Dr Tracey Bell shares the experience of her first visit to an aesthetic clinic and explains how it spurred her to join the specialty
“The best feeling is going home and having a great sense of accomplishment”
“My mum’s aspirations for me were to either work at the Isle of Man bank or be a taxi driver,” says dental surgeon and aesthetic practitioner Dr Tracey Bell. “But it was my headmaster that said, ‘No, you’ve got to go to university, Tracey!’”
Dr Bell grew up on the Isle of Man, a British isle with a population of just 85,000, and was the first in her family to go to university. “I was the eldest of four and my mum and dad were taxi drivers. In order to go to university I did my A levels and O levels early and then drove taxis from the age of 17 to pay my way.” Not being sure what to study, Dr Bell did work experience in veterinary science, a doctor’s surgery and then at a school dental practice, where she loved the fact that she could see the end result of anything that she produced. “I either had to rebuild a tooth or do orthodontics and I think it’s a bit like aesthetics; it’s not just about providing a procedure, it’s about understanding the patient. The best feeling is going home and having a great sense of accomplishment, knowing what you’ve done well today, knowing you’ve given something back.”
In 1993, Dr Bell qualified as a dentist at Manchester University and then completed vocational training in Chester in 1994. At the age of 24, in the same year, she opened her first dental practice on the Isle of Man. “When I look back, I was young; I was fearless. I had a great mum who used to say, ‘Just do it, give it a try’.”
I said, ‘Mum, I think I need a face lift!’ And my mum said, ‘No, you can get that Botox stuff!’”
Within three years she owned six surgeries, a mixture of private and NHS practices all in the Isle of Man, and had recently got married. But settling down to have a family didn’t put her career on hold. “By the age of 32 I had five children and I’d probably only had one day off work to give birth to each of them! Every morning I used to get up and try to put my makeup on with the lights off so the kids wouldn’t wake up.” But one morning, in a change to her routine in 2002, Dr Bell saw an unwelcome reflection. “I came downstairs and put the light on, looked in the mirror and thought, ‘Oh my goodness, I look old!’ So I phoned my mum, who was very wise, and I said, ‘Mum, I think I need a face lift!’ And my mum said, ‘No, you can get that Botox stuff!’”
Dr Bell boarded a flight to Bowden in Manchester to get a botulinum toxin treatment and it was here she saw a business opportunity. “My mum and I went into the clinic and I saw a doctor. It was quite a dismissive experience; I felt ashamed and embarrassed even though I was paying for it. He gave me little eye contact and mentioned my age (32) on numerous occasions. He made me wonder if I was too young or too vain,” she explains. “So my mum said to me, ‘You know what? you could do this’. I did some research and went on a botulinum toxin course where I met experienced trainers Dr Jacques Otto, Yasmin Khan and Amanda Cameron. Dr Otto came to the Isle of Man to give me further training and showed me what I should do and introduced some good cosmeceuticals to my dental practice.”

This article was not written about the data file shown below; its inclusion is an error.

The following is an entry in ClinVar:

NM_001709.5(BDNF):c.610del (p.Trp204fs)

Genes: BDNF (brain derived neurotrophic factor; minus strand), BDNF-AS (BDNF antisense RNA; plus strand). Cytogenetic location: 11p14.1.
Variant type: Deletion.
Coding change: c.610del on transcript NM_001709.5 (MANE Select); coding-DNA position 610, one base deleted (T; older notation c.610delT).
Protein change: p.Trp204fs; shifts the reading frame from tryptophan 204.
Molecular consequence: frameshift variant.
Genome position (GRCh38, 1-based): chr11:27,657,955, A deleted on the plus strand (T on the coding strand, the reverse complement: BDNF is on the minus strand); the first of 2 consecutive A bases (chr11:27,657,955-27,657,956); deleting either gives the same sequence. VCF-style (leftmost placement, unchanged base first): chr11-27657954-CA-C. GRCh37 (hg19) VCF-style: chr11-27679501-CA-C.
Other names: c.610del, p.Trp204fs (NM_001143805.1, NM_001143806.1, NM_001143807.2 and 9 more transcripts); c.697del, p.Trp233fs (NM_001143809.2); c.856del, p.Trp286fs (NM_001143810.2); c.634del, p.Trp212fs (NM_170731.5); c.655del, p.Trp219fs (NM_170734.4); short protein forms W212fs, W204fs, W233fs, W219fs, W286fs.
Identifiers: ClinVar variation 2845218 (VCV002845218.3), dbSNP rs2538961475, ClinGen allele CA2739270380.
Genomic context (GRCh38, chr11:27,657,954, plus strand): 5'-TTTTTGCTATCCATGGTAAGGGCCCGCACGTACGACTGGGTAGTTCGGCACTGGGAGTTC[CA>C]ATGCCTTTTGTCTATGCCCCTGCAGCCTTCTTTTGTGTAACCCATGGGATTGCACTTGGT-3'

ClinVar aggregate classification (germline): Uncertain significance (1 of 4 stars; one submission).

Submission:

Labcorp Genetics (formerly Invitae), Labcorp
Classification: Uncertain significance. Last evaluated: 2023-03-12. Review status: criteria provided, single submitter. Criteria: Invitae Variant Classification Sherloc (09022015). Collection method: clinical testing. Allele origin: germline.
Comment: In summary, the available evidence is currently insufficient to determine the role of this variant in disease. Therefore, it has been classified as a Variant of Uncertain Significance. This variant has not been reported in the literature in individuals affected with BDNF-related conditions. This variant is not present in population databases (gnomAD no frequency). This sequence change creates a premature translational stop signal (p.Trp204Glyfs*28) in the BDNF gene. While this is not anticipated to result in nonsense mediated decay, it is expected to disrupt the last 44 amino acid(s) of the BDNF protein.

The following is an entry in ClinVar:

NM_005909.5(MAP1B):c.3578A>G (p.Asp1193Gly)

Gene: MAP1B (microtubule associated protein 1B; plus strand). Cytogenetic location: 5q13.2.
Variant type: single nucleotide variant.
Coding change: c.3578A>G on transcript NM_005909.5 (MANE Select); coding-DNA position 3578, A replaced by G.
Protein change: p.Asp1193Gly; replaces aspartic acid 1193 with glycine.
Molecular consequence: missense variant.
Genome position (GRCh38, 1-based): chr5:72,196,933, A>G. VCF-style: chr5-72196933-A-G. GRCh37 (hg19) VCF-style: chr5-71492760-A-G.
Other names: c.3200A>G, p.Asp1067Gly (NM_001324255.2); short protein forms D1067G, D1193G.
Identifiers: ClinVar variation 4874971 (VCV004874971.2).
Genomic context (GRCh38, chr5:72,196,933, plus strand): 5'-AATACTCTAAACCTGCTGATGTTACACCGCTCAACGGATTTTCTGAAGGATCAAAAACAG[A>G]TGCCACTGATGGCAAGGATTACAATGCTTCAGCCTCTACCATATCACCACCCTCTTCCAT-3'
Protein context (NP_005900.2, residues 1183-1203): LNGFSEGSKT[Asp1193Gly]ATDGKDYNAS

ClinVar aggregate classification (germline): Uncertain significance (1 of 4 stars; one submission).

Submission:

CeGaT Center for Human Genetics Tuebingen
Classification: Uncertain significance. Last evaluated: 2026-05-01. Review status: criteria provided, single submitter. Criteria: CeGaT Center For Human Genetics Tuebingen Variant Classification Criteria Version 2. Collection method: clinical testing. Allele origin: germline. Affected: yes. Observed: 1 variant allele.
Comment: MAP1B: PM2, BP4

Before long, Dr Bell’s practice was busier with aesthetic treatments than it was dentistry and, at the time, she was the only practitioner on the Isle of Man offering aesthetic treatments. “I had my two dental practices on the Isle of Man and next to it I opened Kensington Aesthetic Clinic where we performed botulinum toxin injections, fillers and laser hair removal, and we just grew it through word-of-mouth. I trained all the nurses myself and they are all still with me to this day.”
Although an aesthetic practitioner, Dr Bell thinks it’s important to know about other specialities. “I’m not a plastic surgeon, but I can tell you how a tummy tuck is done and I can tell you about breast augmentation. I owe it to my patients to be able to tell them who the ‘best person for the job’ is in situations where other treatments are recommended.”
When it comes to her greatest achievement, Dr Bell says, “I can’t put my finger on one achievement; I’m happy with what I have achieved in everything; from making people happy, bringing my kids up and opening my practices – I think my life is an achievement.”
Do you have an ethos or motto you follow?
To be kind. If you are going to try and earn the respect of people, do what you expect of them.
What treatment or technology best complements you as a practitioner?
I love doing the 8-point-lift and volumising the cheeks.
What’s the best career advice you have been given?
My mum said, “Just do it! Be fearless, relentless and do it with determined effort.”
How do you think the industry will look in 10 years’ time?
I don’t think regulation will come easily but I think we will get there. I also hope we will be done with the ‘puffy cheeks’ and the overdone-look.
Looking back, is there anything you would have done differently?
The truth is, masses! However, I am not the type of person who looks back and says, ‘What if?’ I have travelled, loved, built a business, been a mum and done so many other things, but there is still plenty more to do.
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